Give a talented writer who likes subterfuge a footbridge into Japanese subtlety and with it a chance to puzzle over that nation’s artistic fascination with honor, secrecy, deference and rigidity and you might get this, a gorgeously wrought invention that reconstructs the persecution of a man arrested, convicted and executed based entirely on having signed a false confession to honor a wager.
American writer Jesse Ball, who delights in all manner of mental wanderlust, designs his novel as if working over a puzzle with paper and scissors. He tells of a man named Ball who, after his beloved wife suddenly and inexplicably goes silent (“She had gone into herself in search of a whole new enterprise…”), seeks out similar cases. Narrator-sleuth Ball finds one the story of Oda Sotatsu, a young Japanese man who in 1978 “gives up everything for someone else’s cause,” refusing to defend himself after confessing to his part in the disappearance of 11 elderly locals, known as the Narita Disappearances. That crime and confession is the invention of an acquaintance enraged by the national justice system makes no difference to proud, unrelenting Oda. His loyalty is to the contract only: “It is a complicated thing, but also very simple.”
Ball records the lives and times of the major players around Oda — parents, lawyers, friends — through well-clipped interviews that gradually put truth, hoax and bias on equal footing, which is Ball’s literary intent — the novel, after all, is dedicated to Kobe Abe and Shusaku Endo, 20th-century Japanese novelists drawn to myth — Abe was a surrealist fascinated by claustrophobia — and earthbound morality — Endo was a Christian for whom guilt mattered.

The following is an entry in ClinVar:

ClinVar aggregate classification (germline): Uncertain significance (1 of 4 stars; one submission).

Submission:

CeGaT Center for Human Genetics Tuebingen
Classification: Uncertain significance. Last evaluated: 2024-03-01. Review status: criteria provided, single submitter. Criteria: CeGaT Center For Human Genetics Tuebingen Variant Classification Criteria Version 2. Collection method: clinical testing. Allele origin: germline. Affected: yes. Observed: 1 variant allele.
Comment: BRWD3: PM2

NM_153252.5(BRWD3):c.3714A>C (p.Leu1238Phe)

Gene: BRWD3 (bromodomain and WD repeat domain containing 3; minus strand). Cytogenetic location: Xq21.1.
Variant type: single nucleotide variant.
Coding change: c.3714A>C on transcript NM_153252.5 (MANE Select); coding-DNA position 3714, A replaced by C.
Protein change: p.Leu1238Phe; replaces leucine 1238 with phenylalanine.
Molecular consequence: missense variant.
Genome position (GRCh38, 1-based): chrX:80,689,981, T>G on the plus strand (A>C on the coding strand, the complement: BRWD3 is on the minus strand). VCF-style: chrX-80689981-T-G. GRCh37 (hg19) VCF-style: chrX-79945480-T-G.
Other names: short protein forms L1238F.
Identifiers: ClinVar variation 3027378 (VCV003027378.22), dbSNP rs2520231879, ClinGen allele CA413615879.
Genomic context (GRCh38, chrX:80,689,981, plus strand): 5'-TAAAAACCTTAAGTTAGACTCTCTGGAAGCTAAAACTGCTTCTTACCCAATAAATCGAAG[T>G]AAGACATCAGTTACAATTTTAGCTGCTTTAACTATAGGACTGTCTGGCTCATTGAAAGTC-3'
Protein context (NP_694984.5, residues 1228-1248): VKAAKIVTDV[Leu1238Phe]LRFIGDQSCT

It is in part a story about a self-effacing man almost eager to sample becoming a victim, because, through lying, “our very helplessness in the face of our lives” is not only proven but also given its own soundtrack. It is also about how the choice to keep silent confers its own set of truths that while eccentric are no less wise. Finally, it is rumination on vantage point, “Rashomon”-like, since each actor has a different perspective on Oda Sotatsu and his choices.
Ball wades into deep water from the start, but it never feels at all threatening. His metaphysics are sneaky, arranged through back and trap doors, each one seemingly leading to an exit sign when in fact there is none. He is among the most inventive and underrated writers of his generation.